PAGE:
Sunday, October 25, 2009

Jackson's Mill Images

On our last day of the West Virginia Storytelling Festival, I was up early (for reasons I may write about later) and decided to take a morning walk. the sun was just coming up on the hills, but in the valley only peeps of the day to come were visible.

This photo of the McWhorter Cabin reflects in the duck pond, with the early sun just visible on the hills behind it. According to the Jackson's Mill website: "The hewn-log McWhorter Cabin measures 18 feet by 24 feet and is markedly different from modern-day log houses because its chimney is built inside the walls as protection from Indian attacks. An outside chimney could conceivably be knocked in, exposing a gaping hole and rendering the occupants defenseless. McWhorter and his family lived in this cabin for 37 years, during which time it served a variety of functions including post office, church, and meeting house." The cabin was not actually built on this property; it was moved here in 1927 as an example of early pioneer architecture.


The lovely West Fork River sends up a thin fog in the morning cold--it had dropped below freezing the night before, leaving a thin coat of ice on my car windshield.


Jackson's Mill sits at the confluence of Sycamore Lick and the West Fork River. Again, from the Jackson's Mill website: "The mill on the West Fork River was established by Colonel Edward Jackson, a Revolutionary War figure, in 1801. Three generations of Jacksons operated grist and saw mills at this site. "




I am grateful to the people who had the foresight to protect historic sites such as this. Often in my travels I see where an old mill once stood, but the only traces of its existence might be stone foundations or a dam in the creek. This mill still stands due to the efforts of a diligent few who understood its importance in history.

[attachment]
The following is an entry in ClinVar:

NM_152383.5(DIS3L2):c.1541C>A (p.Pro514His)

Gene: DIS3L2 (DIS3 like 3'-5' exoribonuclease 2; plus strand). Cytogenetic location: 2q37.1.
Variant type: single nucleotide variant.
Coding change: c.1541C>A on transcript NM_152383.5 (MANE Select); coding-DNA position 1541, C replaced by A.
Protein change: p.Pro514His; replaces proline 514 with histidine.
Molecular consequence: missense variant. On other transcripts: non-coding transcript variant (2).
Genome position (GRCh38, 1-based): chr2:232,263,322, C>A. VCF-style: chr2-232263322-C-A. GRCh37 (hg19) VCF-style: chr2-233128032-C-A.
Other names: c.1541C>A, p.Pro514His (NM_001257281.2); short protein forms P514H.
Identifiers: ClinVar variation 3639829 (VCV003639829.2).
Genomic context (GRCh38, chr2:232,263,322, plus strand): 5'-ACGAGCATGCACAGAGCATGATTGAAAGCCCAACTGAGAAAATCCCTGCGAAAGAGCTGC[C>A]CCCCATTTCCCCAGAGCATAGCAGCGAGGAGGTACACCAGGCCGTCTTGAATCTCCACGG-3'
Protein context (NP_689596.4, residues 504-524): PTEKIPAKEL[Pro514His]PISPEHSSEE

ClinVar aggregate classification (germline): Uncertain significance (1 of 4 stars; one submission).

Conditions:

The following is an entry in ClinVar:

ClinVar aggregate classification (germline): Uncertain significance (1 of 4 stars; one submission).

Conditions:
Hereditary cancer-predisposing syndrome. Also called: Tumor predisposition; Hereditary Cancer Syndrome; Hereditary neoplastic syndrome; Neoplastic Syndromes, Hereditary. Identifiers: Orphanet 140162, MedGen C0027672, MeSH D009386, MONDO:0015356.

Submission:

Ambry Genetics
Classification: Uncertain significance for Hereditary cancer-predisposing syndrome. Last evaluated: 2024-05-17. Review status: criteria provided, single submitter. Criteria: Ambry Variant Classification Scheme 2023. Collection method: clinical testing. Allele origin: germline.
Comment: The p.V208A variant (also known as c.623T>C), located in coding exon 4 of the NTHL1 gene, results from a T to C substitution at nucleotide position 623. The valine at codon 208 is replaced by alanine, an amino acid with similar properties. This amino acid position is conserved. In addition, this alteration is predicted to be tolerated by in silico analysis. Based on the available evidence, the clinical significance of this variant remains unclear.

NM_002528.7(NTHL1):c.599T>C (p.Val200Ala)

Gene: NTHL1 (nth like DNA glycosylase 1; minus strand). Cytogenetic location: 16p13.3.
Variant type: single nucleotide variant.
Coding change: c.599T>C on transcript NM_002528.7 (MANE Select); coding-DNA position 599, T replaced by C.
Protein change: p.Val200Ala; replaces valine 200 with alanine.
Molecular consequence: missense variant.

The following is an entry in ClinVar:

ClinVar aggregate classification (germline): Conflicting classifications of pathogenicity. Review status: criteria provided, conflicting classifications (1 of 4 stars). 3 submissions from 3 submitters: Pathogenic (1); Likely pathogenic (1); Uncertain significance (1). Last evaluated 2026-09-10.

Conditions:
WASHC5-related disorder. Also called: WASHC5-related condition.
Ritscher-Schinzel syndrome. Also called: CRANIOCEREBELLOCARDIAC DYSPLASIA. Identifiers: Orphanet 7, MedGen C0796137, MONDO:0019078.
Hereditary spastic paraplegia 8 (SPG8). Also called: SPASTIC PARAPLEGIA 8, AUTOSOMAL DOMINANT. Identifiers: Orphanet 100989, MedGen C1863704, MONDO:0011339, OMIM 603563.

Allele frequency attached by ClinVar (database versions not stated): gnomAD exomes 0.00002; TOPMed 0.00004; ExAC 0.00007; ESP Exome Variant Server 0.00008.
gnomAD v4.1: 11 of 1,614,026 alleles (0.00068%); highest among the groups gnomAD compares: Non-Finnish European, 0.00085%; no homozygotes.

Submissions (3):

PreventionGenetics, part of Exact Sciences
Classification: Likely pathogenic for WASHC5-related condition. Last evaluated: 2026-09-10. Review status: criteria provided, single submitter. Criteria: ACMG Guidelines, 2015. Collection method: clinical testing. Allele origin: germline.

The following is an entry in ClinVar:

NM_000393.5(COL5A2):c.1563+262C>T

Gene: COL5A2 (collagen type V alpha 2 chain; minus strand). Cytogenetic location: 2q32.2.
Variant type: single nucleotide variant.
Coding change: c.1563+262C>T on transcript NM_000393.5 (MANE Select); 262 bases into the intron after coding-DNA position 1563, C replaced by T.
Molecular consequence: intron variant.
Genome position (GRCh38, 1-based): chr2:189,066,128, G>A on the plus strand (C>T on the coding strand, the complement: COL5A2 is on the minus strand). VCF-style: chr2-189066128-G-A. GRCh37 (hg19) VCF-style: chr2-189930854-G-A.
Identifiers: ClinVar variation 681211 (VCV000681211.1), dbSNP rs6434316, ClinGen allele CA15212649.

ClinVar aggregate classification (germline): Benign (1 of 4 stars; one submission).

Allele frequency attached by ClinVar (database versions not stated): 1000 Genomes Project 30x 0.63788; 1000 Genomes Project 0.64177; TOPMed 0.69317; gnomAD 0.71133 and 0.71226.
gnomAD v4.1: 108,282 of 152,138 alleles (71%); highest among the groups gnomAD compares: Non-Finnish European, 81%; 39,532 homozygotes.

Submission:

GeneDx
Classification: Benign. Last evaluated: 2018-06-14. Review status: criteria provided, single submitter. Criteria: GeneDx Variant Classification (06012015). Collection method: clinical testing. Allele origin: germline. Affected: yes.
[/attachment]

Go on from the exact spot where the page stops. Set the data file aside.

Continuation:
On the grounds of the historic area, a wagon stands as if ready to do a day's work. Next to it is a small corn crib.


Today the mill that is in operation regularly to grind corn and wheat is Blaker's Mill, originally built in Greenbrier County and moved many years later to Jackson's Mill. The mill was donated by a descendant of the Blaker family, and was put into service at Jackson's Mill in 1993. Another example of people with vision and a sense of history.


The two cabins, the McWhorter Cabin and the Mary Conrad Cabin sit silently side by side as the sun begins to melt the morning frost.


It was a perfect morning for a walk. The quiet around the old buildings seemed to be filled with the voices of the past, telling their stories to those who come to listen. Sometimes a tour guide is not necessary; our imaginations can tell us the tales of what we see.

9 comments:

Rowan said...

Lovely photos, they really carry the feeling of quiet and tranquility and history. The early morning is the best time of day as far as I'm concerned.

laoi gaul~williams said...

thank you for these photos they are beautiful

Tipper said...

Glad you were up early-the pics are amazing!

Granny Sue said...

Thank you. It is a beautiful place. The decision isn't what will make a pretty picture, but which pictures to take.

Janet, said...

Susanne, I would love to go there! Thanks for the pictures.

Kate Dudding said...

Dear Granny Sue,

Your photo of McWhorter Cabin is drop-dead gorgeous. Isn't there some WV photo contest you could enter it in???

Hugs,
Kate

Granny Sue said...

I've never thought about entering photo contest, Kate. I might have to give it a try. Thans for the suggestion, and the compliment :-)

Susan at Stony River said...

I love these photos---and love that place! Can't wait to see it again.

"Sycamore Lick" ... oh the places we could go with THAT phrase...

I'm finally able to comment, after a few days of being bounced out every time. What gets in to Blogger anyhow???

Joy said...

Granny, your Jackson's Mill photos are supurb!

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